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Flood waters receding

The majority of residents in British Columbia's Boundary region who were forced from their homes by catastrophic floods are free to return home.

The Regional District of Kootenay Boundary said evacuation orders have been lifted for about 1,400 properties, leaving about 326 addresses to go by Monday afternoon.

Emergency operations centre co-ordinator Chris Marsh said the evacuation orders have been downgraded to evacuation alerts as a precautionary move, but that more flooding of the catastrophic scale already seen isn't anticipated.

"(The alerts are) simply to allow us a bit of time to make sure the hot weather we're having this weekend and will continue to have this week does not threaten any homes with continued high water," Marsh said.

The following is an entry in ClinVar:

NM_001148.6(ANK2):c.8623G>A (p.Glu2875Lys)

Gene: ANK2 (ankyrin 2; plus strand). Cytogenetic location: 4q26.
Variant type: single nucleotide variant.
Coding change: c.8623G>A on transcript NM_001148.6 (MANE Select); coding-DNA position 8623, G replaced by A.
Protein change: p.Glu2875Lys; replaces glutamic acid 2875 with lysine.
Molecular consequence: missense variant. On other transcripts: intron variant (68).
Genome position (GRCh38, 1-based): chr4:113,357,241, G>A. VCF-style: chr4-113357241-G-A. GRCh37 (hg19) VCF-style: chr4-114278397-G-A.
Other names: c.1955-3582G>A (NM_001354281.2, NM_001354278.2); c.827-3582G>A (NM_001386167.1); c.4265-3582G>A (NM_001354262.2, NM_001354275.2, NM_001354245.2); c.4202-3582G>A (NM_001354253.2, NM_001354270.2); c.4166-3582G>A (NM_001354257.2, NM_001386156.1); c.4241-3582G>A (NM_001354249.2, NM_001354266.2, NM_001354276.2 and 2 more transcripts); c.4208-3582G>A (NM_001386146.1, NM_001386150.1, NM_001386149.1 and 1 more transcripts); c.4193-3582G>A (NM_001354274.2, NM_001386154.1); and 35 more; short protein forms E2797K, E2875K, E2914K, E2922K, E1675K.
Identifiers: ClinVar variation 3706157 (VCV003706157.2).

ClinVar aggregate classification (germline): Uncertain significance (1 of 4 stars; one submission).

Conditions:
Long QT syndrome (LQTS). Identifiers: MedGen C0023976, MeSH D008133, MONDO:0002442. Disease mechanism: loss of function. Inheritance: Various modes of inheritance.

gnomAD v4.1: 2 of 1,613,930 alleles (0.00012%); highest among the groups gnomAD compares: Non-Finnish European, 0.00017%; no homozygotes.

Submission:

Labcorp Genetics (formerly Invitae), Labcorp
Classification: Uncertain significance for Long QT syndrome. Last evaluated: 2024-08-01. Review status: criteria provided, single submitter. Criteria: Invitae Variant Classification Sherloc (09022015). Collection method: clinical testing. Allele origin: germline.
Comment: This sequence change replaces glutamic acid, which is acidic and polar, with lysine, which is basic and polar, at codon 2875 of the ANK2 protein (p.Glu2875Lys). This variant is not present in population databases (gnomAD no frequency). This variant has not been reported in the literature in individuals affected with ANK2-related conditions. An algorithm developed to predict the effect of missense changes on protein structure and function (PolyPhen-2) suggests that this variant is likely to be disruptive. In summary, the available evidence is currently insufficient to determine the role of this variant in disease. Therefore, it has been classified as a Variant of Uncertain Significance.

A few of the more damaged communities — including the neighbourhood of North Ruckle in Grand Forks — are taking longer to assess, as they require inspections from Interior Health before they can be deemed safe, he said.

Twenty pairs of firefighters fanned out across the region this weekend, assessing damage at each property and assigning it a coloured placard based on what they find.

While officials say they've been happy to find the majority of properties have been deemed safe, some residents will return to find yellow or red placards on their doors, indicating the need for a certified inspection or that the building has been deemed unsafe to occupy.

Homes that were placed on evacuation order because of lost road access, rather than safety on the property, will not have placards.

Members of the Canadian Armed Forces remain in the province to assist in flood protection preparations. While about 100 were stationed at Grand Forks, they are being redeployed to other parts of the province that might still be faced with flooding.



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